Four ways to talk about the future

In English, there are many ways of talking about events in the future. Many students find it difficult to decide which form to use in a particular situation. This page explains the differences between four main forms which we use when talking about future time.

Basic meanings of the four forms

Most students know that "will" and "going to" are used to talk about future time in English. However, we also use the present progressive ("be" + ING) and the present simple tense. Here are the basic rules:

Meaning / Usage
volunteering to do something
deciding at the time of speaking to do something
Angelo: I need a pencil.
Sarah: I'll lend you mine.
"Going to"
talking about something that is already decided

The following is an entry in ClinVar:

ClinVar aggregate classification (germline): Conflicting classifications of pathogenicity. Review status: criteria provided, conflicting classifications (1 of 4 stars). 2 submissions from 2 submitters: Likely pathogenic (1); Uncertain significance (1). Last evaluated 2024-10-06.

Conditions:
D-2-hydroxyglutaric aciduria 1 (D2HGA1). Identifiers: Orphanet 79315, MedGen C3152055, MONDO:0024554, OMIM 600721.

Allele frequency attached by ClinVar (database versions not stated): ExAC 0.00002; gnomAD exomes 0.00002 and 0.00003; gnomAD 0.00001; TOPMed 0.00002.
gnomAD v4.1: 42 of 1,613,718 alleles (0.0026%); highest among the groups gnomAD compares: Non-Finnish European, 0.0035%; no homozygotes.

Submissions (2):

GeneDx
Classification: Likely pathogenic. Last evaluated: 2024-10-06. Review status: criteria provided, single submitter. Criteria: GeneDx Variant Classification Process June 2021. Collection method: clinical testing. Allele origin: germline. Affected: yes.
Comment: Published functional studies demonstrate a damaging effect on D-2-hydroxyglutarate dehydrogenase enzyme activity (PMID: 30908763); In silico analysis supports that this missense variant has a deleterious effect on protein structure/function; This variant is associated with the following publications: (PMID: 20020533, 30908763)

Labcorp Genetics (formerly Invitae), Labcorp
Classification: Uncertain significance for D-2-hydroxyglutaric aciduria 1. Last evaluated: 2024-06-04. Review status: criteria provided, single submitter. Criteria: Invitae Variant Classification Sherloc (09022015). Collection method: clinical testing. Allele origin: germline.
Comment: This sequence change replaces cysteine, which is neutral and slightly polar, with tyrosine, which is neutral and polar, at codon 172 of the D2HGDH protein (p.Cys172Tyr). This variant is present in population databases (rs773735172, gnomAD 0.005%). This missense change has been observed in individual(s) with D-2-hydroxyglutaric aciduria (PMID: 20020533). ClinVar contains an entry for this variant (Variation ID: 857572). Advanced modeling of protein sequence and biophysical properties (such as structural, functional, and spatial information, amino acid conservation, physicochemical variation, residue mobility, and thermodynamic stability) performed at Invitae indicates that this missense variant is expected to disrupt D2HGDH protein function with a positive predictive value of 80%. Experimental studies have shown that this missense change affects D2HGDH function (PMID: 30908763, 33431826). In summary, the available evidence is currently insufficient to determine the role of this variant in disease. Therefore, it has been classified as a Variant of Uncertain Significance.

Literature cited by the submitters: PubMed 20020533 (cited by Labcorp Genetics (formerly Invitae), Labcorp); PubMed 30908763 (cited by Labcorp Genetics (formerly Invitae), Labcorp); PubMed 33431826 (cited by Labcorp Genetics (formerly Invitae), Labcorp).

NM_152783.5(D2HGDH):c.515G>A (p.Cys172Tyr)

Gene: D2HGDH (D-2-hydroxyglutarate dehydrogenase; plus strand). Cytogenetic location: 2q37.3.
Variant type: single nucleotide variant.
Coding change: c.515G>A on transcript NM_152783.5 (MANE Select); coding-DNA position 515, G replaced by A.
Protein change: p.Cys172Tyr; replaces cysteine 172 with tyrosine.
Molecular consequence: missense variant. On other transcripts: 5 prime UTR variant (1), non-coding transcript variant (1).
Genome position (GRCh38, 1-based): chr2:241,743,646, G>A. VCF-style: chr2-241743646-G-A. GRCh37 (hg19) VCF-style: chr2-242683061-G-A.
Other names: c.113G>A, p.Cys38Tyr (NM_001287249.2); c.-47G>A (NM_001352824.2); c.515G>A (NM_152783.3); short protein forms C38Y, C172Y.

Angelo: Have you registered for the class yet?
Sarah: Not yet. I'm going to register tomorrow.
Present Continuous
talking about something that is already arranged
Angelo: Do you want to go to the movies tonight?
Sarah: Sorry, I can't. I'm playing soccer.
Present simple
talking about a schedule, timetable or program
Angelo: What time does the next bus leave?
Sarah: It leaves at six.

Predicting the future

When you are predicting what you think will happen in the future, you should choose the form based on how certain you are. If you're not too sure, it's fine to use "will", but if you're nearly certain about something, it's best to use "going to":

I think it will rain.
(I'm not sure, but it looks like it might.)
It's going to rain.
(I'm sure it's going to rain -- I can see black clouds in the sky.)